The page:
The big day is here … time for the Halloween costume reveal!
As I mentioned, our daughter decided she wanted to be Ariel from The Little Mermaid this year. I’m not surprised that she wanted to be a princess, but happy to report that she won’t be one of the thousands of Queen Elsa’s (Frozen) running around tonight.
First thing to tackle was the red hair.
I made a hat using a 2×2 ribbing pattern so it would be extra stretchy. I then woven in strands of varying lengths of yarn to create “hair”. Not the refined and flowing hair that Ariel has, but it works for a one-day event.
I had hoped to sew the hair to the hat so it would stay better and wouldn’t pull out. I found that extremely difficult to do without sewing down parts I didn’t want so I gave up. We’ll see how long this lasts before we find all kinds of yarn pieces all over the house!
Pattern: basic 2×2 ribbed hat
Yarn: Red Heart Shimmer
Colorway: 1929 Red (has gold sparkles)
My Ravelry pattern page
As I mentioned last week, I was inspired on my drive to the store to try and find some mermaid fabric. Actually, I think the picture of the fabric I showed last week was the wrong one. Unfortunately you don’t get a nice sheet when you purchase from Hancock as to what fabric it is (unless it’s on the receipt and I’ve never noticed!) Next time I think I’m going to snap a cell photo while I’m still in the store!
Keep in mind, all except the very first seams in the sequined skirt were hand-sewn! (I’ll repeat what I said last week…) I didn’t realize that the odd texture of the fabric was actually a sticky substance that kept gumming up the sewing machine needle, causing the thread to stick and then break. Probably a lack of experience about fabrics on my part, but if I’d known that I would have gone looking for a different fabric.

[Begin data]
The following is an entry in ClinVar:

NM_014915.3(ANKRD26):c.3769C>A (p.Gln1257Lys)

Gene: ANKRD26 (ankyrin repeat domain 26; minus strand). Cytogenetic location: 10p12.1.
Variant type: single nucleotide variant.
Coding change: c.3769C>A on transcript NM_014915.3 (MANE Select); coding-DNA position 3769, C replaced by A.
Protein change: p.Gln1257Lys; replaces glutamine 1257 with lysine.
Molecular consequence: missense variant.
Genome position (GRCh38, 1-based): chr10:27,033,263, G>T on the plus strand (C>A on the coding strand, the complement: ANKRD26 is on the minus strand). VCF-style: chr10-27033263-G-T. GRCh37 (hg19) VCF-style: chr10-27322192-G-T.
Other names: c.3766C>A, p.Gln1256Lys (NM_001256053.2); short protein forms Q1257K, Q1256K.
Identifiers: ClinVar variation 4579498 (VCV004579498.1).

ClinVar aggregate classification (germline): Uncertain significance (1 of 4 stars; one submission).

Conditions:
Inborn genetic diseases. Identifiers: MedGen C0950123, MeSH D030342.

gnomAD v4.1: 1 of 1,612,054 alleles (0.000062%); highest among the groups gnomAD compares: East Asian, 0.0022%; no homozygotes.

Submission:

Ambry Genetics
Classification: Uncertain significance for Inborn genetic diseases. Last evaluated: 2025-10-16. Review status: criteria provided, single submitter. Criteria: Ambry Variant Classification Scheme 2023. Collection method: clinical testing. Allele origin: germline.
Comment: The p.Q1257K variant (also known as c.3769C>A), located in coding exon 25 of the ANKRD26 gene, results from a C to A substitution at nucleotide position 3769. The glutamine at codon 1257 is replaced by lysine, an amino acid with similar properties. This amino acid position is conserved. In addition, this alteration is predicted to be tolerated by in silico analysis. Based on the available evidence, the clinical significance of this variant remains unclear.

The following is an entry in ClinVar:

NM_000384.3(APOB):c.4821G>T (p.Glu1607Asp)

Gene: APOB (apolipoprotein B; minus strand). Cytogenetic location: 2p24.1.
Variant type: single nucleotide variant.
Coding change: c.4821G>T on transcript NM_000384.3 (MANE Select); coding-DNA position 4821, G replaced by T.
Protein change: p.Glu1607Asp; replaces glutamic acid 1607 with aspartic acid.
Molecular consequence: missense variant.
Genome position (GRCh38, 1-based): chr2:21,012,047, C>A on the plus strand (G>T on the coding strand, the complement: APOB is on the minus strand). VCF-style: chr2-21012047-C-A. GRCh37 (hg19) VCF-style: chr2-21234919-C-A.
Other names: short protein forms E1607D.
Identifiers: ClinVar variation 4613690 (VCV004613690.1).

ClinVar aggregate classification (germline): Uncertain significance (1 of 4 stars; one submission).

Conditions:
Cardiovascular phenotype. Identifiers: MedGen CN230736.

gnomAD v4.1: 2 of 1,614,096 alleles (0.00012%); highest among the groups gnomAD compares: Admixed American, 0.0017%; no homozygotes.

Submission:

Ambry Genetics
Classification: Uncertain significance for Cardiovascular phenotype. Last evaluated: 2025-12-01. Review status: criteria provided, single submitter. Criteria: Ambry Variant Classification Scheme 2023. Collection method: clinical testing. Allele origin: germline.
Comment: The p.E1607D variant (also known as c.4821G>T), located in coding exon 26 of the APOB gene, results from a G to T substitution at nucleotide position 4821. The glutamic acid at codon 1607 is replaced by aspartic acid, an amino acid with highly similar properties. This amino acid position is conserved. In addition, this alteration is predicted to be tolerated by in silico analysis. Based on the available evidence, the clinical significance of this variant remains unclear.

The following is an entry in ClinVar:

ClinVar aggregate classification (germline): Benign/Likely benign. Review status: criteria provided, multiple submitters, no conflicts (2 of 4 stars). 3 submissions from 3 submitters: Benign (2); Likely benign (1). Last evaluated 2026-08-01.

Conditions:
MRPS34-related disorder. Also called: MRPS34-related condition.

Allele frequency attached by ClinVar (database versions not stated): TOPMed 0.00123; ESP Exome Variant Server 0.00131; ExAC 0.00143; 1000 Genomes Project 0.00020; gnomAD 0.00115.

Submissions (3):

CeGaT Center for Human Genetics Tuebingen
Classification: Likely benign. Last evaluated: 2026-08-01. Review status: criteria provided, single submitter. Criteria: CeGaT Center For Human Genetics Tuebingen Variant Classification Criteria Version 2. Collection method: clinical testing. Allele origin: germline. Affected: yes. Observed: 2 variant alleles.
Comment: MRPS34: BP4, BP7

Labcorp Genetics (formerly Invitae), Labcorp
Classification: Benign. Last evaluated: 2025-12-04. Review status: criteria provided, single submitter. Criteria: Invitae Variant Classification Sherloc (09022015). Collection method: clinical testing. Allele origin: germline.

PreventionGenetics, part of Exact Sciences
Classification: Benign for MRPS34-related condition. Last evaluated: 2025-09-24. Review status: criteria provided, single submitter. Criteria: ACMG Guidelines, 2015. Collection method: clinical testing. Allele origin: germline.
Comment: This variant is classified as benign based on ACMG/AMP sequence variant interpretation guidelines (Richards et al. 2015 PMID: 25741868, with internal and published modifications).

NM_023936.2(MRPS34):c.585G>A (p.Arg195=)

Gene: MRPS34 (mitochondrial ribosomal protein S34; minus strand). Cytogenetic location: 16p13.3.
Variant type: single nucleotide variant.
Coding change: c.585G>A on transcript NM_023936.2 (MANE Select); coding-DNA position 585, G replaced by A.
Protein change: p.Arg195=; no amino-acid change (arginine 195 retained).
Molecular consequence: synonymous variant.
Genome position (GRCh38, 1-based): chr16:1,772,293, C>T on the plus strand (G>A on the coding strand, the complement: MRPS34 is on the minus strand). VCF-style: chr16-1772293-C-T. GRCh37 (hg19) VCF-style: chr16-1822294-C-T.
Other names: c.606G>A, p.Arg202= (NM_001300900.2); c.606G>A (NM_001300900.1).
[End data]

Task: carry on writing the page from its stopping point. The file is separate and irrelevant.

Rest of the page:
The t-shirt was store-bought but only cost $5. I wanted a long-sleeved shirt because Halloween around here always seems to be cold, rainy – or both. Today we’re expected to only reach 41ºF. Only die-hard football fans wear swim suit tops in that kind of weather.
The seashells were the most mentally challenging. I couldn’t wrap my head around how I was going to sew scallops! On Saturday I was done with the tail and knew that I finally had to jump in and work on the top. Fortunately when I went to the craft room to hunt for purple fabric I spotted our wonderful supply of felt. What a great idea – then I don’t have to worry so much about the scallop edges as they aren’t going to fray. I found a scallop seashell image on the internet that was simple, printed it and cut out the shape. It was then a simple plan to trace onto the felt, cut it out and then do a running stitch around the edge to tack it to the shirt. The lines on the shells are marker and may wash out the first time we wash it, but I don’t care.
Now for the pièce de résistance – the tail. A couple days after my big fabric-store purchase (which actually was < $20), I realized that the sequined fabric was much thinner than I remembered. Our daughter is not yet 4 years old so we felt a bit of modesty was in order – even though it will be cold tonight and she’ll be wearing pants. The main part of the tail is a simple skirt with some teal knit fabric underneath for a lining. It’s hard to see but there is also a black iridescent stretchy sequin belt around her waist.
The tail is basically an apron; a double-layer thickness of the material that is tacked inside the skirt and hangs down below. I cut fin shapes and sewed them to the sides of the apron. To give the tail a bit more of a 3-dimensional look and to add a bit of weight, the bottom of the tail and the fins were lightly stuffed with polyester filling. Once they were filled, I sewed some “ribs” to make them look even more like a tail. Oh, and did you notice that Papa won the “argument”; I did end up having the tail in front so she could kick it. I think it will show up better that way.
Our daughter has some sparkly turquoise shoes that she’ll wear with the costume tonight. We don’t have a coat that goes well with this costume, but that’s not surprising. What mermaid needs a coat?!
Was this worth the time and effort it took? Absolutely! I know it looks hand-made but that also makes it unique. I think it all cost $20-25 for the whole costume. Last year we found her a Princess Sofia dress for $15. That didn’t have hair but did come with a tiara. She’s worn that Sofia dress so often that it is literally falling apart and is beyond repairing … again (I think I’ve fixed it at least twice). The fabric and sewing in this costume should outlast the store-bought one if she should so choose to wear it out.
Fabric: American Knit Sequins Teal Fabric from Hancock Fabric (item 2104230). Belt is a stretch sequin but I don’t see it on their website.
These pictures were taken last Saturday as we were both excited that the costume was done (a full 6 days early – unheard of for me!). I’m planning to get some more pictures tonight before we head out for trick-or-treating.